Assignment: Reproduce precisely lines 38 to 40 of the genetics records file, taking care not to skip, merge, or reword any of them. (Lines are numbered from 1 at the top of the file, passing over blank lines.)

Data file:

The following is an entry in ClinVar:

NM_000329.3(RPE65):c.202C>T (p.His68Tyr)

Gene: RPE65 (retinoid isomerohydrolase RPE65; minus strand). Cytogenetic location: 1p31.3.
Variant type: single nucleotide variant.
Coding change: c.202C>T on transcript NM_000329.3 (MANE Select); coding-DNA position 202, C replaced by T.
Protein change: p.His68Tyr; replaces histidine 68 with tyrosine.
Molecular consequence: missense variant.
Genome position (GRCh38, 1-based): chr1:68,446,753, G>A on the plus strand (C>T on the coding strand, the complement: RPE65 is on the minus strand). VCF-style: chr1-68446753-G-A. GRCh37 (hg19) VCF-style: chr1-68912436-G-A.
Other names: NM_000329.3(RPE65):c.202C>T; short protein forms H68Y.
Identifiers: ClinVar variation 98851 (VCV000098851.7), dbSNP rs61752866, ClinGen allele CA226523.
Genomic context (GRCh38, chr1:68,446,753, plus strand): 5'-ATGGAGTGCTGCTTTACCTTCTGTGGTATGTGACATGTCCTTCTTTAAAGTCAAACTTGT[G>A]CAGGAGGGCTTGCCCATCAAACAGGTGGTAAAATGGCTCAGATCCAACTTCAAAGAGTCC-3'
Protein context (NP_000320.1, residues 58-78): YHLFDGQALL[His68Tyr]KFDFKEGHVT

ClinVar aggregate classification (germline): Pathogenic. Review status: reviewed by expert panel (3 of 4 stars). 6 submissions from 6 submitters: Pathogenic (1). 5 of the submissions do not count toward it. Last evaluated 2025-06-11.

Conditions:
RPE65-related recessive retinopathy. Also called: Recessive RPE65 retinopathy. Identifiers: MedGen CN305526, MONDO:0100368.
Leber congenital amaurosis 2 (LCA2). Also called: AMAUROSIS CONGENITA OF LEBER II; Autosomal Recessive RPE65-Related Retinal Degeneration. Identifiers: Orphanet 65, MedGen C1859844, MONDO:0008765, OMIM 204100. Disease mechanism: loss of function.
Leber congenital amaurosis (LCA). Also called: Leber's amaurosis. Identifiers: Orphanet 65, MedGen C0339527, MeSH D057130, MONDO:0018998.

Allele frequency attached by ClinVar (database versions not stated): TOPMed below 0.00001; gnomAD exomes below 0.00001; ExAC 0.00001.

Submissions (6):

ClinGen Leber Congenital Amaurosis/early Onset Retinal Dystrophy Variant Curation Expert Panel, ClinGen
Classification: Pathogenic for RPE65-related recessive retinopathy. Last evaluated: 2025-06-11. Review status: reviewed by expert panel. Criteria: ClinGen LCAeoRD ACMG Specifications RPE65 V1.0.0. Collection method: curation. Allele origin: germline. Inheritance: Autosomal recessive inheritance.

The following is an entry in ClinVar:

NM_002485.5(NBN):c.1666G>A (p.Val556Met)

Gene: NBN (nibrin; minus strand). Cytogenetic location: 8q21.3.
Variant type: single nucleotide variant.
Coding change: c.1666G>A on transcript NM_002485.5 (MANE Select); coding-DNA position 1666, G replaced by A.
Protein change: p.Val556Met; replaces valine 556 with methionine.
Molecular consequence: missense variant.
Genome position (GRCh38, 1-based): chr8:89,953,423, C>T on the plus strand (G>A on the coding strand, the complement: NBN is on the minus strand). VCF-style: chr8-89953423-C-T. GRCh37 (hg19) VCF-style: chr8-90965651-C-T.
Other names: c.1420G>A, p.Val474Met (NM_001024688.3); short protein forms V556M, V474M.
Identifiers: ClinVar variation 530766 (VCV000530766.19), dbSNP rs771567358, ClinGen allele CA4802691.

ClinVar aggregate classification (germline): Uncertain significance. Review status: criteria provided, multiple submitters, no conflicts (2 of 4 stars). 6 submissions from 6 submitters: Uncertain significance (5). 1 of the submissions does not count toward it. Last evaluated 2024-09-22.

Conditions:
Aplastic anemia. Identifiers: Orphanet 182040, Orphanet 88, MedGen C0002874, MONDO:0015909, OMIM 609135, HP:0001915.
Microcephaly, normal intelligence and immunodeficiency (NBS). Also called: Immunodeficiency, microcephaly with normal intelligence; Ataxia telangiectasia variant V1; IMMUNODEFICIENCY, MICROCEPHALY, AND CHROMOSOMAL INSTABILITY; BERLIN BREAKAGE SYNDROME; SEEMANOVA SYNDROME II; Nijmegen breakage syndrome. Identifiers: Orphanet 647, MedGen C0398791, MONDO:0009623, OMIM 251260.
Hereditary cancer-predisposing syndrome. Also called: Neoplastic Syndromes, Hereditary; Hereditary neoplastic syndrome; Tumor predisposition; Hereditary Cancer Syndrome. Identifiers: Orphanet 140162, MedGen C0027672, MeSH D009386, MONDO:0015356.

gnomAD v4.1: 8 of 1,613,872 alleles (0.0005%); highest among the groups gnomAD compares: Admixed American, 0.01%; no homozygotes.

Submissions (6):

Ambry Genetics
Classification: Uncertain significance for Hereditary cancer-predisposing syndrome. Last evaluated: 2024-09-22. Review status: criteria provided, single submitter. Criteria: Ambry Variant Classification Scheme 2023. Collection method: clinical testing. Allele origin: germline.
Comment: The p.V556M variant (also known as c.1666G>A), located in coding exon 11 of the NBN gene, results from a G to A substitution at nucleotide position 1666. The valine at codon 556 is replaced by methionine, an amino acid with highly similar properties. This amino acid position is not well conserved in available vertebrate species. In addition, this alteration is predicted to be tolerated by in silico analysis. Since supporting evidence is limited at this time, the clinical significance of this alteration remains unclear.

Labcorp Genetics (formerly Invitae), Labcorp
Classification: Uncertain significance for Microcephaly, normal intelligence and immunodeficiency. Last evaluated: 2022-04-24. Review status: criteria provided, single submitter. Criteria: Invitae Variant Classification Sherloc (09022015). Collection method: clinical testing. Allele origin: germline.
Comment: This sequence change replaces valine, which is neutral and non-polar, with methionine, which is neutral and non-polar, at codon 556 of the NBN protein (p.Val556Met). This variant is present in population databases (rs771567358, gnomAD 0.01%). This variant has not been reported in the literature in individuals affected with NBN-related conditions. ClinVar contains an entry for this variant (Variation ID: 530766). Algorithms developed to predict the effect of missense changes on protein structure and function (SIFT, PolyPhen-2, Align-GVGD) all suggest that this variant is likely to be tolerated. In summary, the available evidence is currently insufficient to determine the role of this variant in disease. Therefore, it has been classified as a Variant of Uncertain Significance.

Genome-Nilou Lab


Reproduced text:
Submissions (6):

Ambry Genetics
Classification: Uncertain significance for Hereditary cancer-predisposing syndrome. Last evaluated: 2024-09-22. Review status: criteria provided, single submitter. Criteria: Ambry Variant Classification Scheme 2023. Collection method: clinical testing. Allele origin: germline.